Continuous automatic hold inclination, azimuth capabilities enhance automated steering, enable continuous directional measurement
By Junichi Sugiura, Peter Hornblower, Richard Hawkins, Ross Lowdon, Aboyi Olokpo and Cesar Figueredo, Schlumberger
When they were introduced in the mid-1990s, rotary steerable systems (RSS) represented a step-change in directional drilling. Over the years, continued advances have expanded the operating window of RSS. As the drilling industry moves toward greater automation, RSS has been further enhanced with the capability for automated steering in tangent sections, including the vertical and lateral sections.
The new downhole steering and measurement algorithms are taking RSS to the next level in steering capability and downhole survey methods. Field tests in US shale plays shown improved efficiency.
The continuous automatic hold inclination and azimuth (HIA) capability reduces human-machine interaction by using a continuous real-time measurement of inclination and azimuth to optimize control of the trajectory and minimize wellbore tortuosity. This reduces reliance on a previously computed survey model and the need to stop drilling to take individual confirmation (static) surveys with conventional measurement-while-drilling (MWD) tools.
The automated steering mode is enabled by downhole trajectory-control algorithms that make frequent, small adjustments to the RSS steering parameters, comparing near-bit continuous survey data with the target attitude. The new survey method, using near-bit sensors, improves the inclination and azimuth measurement in near-vertical angles, enhancing the automated vertical drilling feature and providing a more accurate kickoff. The continuous measurements allow the trajectory-following algorithm of the RSS to drill lateral sections more precisely.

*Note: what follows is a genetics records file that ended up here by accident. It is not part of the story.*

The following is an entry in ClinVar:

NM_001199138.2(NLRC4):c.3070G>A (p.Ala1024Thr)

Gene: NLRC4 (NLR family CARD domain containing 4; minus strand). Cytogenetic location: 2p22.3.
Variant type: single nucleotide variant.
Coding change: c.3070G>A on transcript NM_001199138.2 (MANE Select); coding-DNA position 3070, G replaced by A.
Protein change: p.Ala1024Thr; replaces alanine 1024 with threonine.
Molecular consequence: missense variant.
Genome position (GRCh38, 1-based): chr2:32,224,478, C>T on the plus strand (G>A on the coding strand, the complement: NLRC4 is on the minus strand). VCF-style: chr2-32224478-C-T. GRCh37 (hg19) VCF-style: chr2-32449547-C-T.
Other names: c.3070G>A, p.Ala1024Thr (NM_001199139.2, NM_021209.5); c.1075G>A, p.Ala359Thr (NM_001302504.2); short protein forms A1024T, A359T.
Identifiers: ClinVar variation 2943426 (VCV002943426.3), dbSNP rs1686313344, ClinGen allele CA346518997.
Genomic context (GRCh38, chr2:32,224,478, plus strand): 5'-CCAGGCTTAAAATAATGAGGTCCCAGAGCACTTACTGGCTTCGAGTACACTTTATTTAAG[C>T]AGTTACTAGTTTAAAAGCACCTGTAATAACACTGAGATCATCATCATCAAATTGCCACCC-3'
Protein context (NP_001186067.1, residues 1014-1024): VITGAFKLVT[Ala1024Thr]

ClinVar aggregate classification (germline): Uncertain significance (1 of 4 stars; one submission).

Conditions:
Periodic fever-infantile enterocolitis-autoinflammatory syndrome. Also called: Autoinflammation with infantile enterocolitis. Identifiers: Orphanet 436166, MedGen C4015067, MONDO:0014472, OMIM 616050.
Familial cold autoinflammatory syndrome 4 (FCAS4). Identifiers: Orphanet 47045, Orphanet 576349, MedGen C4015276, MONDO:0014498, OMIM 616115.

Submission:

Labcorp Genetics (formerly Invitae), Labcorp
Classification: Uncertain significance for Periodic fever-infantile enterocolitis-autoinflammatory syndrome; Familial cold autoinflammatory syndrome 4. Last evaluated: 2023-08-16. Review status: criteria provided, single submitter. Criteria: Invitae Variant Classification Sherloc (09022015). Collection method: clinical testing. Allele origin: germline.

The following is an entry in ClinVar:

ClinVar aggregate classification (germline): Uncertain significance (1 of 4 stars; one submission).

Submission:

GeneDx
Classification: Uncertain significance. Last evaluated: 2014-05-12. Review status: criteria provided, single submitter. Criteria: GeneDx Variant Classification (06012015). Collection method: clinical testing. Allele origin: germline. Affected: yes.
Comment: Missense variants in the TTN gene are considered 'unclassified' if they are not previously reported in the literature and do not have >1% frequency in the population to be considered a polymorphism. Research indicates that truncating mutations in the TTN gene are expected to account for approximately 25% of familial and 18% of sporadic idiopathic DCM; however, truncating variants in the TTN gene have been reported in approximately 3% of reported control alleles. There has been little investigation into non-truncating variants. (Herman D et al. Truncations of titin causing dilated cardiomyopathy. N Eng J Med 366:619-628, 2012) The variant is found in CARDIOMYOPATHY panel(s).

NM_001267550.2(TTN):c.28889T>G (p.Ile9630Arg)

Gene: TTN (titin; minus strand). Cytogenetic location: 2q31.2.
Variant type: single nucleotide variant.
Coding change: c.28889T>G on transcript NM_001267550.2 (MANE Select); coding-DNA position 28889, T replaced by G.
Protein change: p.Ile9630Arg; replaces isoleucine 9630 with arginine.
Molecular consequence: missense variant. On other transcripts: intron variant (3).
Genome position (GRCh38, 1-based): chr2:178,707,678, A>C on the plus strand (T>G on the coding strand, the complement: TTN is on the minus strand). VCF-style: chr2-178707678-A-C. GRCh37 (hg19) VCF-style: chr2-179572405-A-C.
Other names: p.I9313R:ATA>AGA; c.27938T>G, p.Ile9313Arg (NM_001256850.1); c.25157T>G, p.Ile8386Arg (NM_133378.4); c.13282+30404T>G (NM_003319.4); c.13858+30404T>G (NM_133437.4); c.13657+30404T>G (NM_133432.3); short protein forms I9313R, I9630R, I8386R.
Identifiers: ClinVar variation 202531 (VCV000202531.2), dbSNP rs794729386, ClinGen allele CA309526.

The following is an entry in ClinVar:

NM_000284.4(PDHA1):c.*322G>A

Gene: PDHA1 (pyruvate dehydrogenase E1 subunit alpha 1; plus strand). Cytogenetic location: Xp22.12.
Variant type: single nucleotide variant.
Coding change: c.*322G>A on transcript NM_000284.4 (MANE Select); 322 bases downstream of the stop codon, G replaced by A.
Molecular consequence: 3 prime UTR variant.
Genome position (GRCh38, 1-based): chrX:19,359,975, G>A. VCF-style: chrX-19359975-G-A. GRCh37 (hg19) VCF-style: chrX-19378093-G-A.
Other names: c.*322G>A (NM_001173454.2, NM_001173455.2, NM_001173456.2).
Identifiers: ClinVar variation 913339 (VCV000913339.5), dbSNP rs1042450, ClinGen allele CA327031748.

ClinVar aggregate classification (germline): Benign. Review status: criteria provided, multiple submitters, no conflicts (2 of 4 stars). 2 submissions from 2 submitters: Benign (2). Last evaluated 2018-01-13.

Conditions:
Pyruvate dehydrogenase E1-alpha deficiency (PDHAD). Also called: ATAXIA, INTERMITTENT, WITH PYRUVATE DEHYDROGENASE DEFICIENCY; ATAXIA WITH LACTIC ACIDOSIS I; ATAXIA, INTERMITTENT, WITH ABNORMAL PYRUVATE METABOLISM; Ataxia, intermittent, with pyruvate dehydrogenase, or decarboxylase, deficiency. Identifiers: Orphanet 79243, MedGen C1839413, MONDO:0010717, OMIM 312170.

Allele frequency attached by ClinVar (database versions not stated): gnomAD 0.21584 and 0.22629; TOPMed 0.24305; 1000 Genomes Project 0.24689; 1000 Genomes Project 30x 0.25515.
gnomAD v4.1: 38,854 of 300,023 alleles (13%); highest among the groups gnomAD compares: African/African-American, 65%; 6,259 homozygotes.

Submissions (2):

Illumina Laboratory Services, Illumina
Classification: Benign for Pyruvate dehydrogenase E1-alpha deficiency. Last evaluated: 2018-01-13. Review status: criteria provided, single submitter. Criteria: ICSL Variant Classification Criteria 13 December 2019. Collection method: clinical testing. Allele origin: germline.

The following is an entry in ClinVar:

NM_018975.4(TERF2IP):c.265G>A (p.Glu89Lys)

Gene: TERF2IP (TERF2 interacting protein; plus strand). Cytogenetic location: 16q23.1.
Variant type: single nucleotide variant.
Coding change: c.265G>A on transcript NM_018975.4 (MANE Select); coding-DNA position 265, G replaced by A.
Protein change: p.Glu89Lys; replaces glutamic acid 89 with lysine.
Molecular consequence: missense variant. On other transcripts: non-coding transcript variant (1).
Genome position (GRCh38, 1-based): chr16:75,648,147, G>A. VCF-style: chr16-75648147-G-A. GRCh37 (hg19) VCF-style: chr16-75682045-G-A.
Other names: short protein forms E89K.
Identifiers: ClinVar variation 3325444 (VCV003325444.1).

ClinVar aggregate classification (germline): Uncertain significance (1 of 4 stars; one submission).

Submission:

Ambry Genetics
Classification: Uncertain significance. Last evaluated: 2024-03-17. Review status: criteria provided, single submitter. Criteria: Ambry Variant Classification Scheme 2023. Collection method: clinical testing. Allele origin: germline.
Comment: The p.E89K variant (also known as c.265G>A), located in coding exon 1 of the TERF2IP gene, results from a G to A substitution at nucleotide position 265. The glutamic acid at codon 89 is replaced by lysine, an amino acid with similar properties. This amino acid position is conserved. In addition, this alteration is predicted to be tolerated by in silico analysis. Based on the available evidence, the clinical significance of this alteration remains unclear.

The advanced HIA system has been implemented in two Schlumberger PowerDrive RSS tools, the PowerDrive Archer hybrid RSS and the PowerDrive Orbit RSS. The first features dogleg capability up to 17° to 20° per 100 ft, providing control in unconsolidated formations and pushes through hard stingers. By establishing deep kickoff points, the tool reduces inclination in unstable formations and footage to the reservoir.
The PowerDrive Orbit RSS can perform multiple functions in one run and achieve higher revolutions per minute (RPM), especially in situations of dogleg severity (DLS). A six-axis component uses an extended-range sensor to facilitate enhanced HIA for better automatic attitude control to drill more deviated wells. In straight sections, the sensor can make an automatic adjustment in a fast-response, closed-loop system to keep a specific inclination and azimuth. The system also reduces the number of downlinks and static confirmation surveys needed for downhole communication.
Accuracy and reliability
In North America, typical shale wells are drilled with a build rate of 8° to 12° per 100 ft to land horizontally with at least a 3,000- to 5,000-ft lateral section. As operators extend horizontal sections, they require RSS solutions that provide greater accuracy and reliability and can drill higher-degree doglegs.